“People will call me hypocrite”

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Jay Monahan: “People will call me hypocrite”
(Provided by Tennis World USA)

No one could escape it but no one expected it either, the PGA Tour, the DP World Tour and the Public Investment Fund (PIF) of Saudi Arabia signed a historic agreement on Tuesday. After having been very virulent against the country of the Arabian Peninsula , Jay Monahan now finds himself facing his words.

Jay Monahan, statements

On the sidelines of the RBC Canadian Open last year, the 53-year-old was asked about the links between Saudi Arabia and the terrorist attacks of September 11, 2001. “I think you would have to live under a rock to not unaware that There are significant implications with 9/11, he said.

I have two close families who have lost loved ones. So I wholeheartedly agree with them. And I would like to ask any player who has left the tour or is considering leaving: have you ever had to apologize for being a PGA Tour member?” The PIF is therefore now an official partner of the PGA Tour.

Monahan was asked during a call with some media on Tuesday if his position had changed, and he replied that he understood that some might call him a hypocrite following this about-face. ” What changed? I looked at where we were at that point, and it was a good time to have a conversation.” “We have done everything in our power to improve and grow the PGA Tour.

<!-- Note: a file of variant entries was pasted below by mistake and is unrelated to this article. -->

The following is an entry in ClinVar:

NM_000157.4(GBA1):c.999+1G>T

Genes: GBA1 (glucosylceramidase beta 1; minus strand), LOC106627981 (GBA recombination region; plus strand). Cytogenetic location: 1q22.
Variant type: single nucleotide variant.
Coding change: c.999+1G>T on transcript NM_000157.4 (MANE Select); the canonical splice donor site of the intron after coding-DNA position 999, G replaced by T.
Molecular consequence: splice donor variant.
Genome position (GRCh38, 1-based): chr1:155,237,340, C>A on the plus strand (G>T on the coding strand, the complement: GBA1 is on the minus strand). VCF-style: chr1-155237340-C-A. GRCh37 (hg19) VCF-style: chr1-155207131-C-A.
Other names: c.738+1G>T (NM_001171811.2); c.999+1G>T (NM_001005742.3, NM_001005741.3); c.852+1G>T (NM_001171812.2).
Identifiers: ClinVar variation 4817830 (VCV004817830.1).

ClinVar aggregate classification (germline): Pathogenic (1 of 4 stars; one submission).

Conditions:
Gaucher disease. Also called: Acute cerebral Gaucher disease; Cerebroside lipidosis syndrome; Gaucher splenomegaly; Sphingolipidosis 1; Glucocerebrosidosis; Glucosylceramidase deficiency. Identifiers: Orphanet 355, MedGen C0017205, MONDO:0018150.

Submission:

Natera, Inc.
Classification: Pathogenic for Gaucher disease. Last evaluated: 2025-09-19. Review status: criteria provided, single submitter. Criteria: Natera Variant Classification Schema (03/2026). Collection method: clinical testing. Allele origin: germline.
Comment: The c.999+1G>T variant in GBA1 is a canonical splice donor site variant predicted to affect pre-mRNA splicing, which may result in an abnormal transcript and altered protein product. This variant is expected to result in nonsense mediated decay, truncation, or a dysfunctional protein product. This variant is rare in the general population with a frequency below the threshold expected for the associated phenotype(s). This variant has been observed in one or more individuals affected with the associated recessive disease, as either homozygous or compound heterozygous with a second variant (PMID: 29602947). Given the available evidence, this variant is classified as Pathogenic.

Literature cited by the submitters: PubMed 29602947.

But at the end of the day, it’s about looking at the big picture and saying it’s not sustainable to have this tension in our sport. We are in a position of control, we have an investor, a large world-class investor”. I recognize that people will call me a hypocrite.

Every time I said something, I said it with the information I had at the time, and I said it trying to be competitive for the PGA Tour and our players. I accept these criticisms. But circumstances change. I think looking at the big picture and looking at it that way is what got us here”.

Elsewhere in the conversation, Jay Monahan was asked about the reaction of players who stuck with the Tour versus those who accepted the millions and should be able to quickly rejoin the PGA Tour. “It probably didn’t seem that way to them, but looking At our players, those who have been loyal to the PGA Tour, I’m confident the decision they made was the right one,” Monahan said.

They helped re-architect the future of the PGA Tour. They made us evolve towards a more pro-competitive model”. “We have invested significantly in our business in 2023. We will continue to do so in 2024. I think all the players who stayed will realize the money they will make, the strength of this platform , this will put them in a very strong position. They will win and will continue to develop”.

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